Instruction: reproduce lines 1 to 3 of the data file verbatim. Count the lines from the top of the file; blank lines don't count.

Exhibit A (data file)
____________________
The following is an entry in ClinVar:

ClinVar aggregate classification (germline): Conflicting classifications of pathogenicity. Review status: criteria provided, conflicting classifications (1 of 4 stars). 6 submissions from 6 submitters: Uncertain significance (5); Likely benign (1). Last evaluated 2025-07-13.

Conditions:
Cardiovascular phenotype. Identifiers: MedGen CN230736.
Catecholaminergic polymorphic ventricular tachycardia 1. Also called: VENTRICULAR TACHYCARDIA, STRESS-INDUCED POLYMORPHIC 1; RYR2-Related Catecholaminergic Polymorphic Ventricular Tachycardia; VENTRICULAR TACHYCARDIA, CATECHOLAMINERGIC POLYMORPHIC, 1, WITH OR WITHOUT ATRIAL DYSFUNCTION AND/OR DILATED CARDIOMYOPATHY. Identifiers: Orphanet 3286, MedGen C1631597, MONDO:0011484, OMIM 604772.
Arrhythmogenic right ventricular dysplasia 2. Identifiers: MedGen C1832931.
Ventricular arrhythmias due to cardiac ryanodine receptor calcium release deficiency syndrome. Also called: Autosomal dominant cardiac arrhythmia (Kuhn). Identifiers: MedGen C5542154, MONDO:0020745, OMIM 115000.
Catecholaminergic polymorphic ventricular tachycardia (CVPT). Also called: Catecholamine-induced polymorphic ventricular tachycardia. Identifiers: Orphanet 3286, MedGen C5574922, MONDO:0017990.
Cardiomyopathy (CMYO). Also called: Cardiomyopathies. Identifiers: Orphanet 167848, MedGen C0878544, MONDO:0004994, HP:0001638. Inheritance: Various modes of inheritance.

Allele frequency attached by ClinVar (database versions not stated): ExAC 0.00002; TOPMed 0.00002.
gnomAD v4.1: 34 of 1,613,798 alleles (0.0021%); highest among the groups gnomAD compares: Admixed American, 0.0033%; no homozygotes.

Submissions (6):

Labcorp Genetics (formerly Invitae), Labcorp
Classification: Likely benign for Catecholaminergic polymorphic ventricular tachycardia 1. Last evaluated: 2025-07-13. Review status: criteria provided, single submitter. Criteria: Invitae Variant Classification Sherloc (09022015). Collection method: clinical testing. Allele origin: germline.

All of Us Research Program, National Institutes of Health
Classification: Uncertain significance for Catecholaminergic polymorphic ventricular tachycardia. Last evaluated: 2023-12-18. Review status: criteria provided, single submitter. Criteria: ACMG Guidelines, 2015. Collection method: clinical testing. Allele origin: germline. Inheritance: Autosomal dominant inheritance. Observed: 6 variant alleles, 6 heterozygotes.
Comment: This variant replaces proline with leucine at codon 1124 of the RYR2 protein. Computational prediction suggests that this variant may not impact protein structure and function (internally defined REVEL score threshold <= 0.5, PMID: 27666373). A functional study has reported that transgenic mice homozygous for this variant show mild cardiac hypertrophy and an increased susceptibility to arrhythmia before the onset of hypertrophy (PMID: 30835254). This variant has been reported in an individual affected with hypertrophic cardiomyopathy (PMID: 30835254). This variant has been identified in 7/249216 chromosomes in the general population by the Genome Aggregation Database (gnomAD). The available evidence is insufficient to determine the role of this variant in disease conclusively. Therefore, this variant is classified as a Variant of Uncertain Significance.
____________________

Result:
The following is an entry in ClinVar:

ClinVar aggregate classification (germline): Conflicting classifications of pathogenicity. Review status: criteria provided, conflicting classifications (1 of 4 stars). 6 submissions from 6 submitters: Uncertain significance (5); Likely benign (1). Last evaluated 2025-07-13.

Conditions: